Christopher Serju, Gleaner Writer
One of those rare people of achievement who are not only respected, but loved, is how longtime friend Dennis Lalor remembered the late Ronald 'Ron' Sasso during a service of thanksgiving at the UWI Chapel on Monday.
"Ronnie was quietly spoken, sometimes blunt, and would suffer fools, but not gladly. There was an inner steel within him which allowed him to cope with disasters seemingly without much effort. And although he may have appeared austere, he was in reality a warm man whose conversation was enlightened by a string of anecdotes," the senior insurance executive recalled.
Describing Sasso as dapper and proud, Lalor said it was as a wise counsellor and person of deep and generous humanity that he would be remembered, citing his extraordinary ability to find out all that was best in the people he met.
Lalor said, "His spontaneous humor, which concealed a deeply serious mind, made him popular with those who were privileged to be in his company, especially as his wit was not unkind and never at the expense of others."
Sasso spent all his commercial life in banking, a career which started at the Royal Bank of Canada's Kingston branch, where his technical skills and efficient, low-key management style saw him appointed country head of the bank's Jamaica operation, and he ultimately became known as the banker of the period.
Sasso's son, Harvey, remembered his dad's fighting spirit. Whether it was for a person or institution, he was always championing a cause, with a sense of commitment that was unmatched. The younger Sasso also recalled his father's all-encompassing love, which extended far beyond the circle of family and friends.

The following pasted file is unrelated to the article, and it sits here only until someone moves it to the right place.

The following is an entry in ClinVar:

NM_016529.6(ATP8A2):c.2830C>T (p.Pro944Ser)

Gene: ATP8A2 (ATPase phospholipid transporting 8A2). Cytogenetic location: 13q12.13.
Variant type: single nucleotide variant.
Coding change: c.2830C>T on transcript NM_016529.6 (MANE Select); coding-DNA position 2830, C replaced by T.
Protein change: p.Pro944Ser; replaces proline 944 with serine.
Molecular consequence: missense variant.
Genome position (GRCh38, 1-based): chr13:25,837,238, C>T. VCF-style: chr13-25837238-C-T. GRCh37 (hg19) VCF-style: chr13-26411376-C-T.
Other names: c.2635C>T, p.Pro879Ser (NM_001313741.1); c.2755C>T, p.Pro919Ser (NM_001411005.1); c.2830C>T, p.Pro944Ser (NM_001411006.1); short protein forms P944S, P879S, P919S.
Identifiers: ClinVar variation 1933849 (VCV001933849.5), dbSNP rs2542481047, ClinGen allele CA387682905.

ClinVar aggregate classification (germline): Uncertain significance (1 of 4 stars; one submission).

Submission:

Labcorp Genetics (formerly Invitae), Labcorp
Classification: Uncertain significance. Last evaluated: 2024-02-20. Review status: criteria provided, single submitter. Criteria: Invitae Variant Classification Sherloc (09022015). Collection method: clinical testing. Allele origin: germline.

Though renowned for his banking skills, Sasso also took a keen interest in the political happenings of the 1970s, and through frequent speeches, sought to challenge the landscape that was being created. A forceful speaker, he was widely recognised for the part he played in raising the consciousness of the PSOJ and for the courage and resourcefulness he displayed, earning the admiration and envy of his peers.
Following his passing, one writer in a Letter to the Editor, recalled Sasso this way:
"As president of the Jamaica Bankers' Association, he was the go-to man for visiting journalists looking for an assessment of the Jamaican economy. He was mostly critical.
"Given the ideological cleavages of the time, Mr Sasso was, obviously, controversial. But even from this distance, there is little doubt that his views were honestly held, from the standpoint of economics, and largely right. And he was courageous enough to express them."
Sasso, who died at age 86 after a short illness, is survived by widow, Barbara; son Harvey; daughter Janet, and their spouses.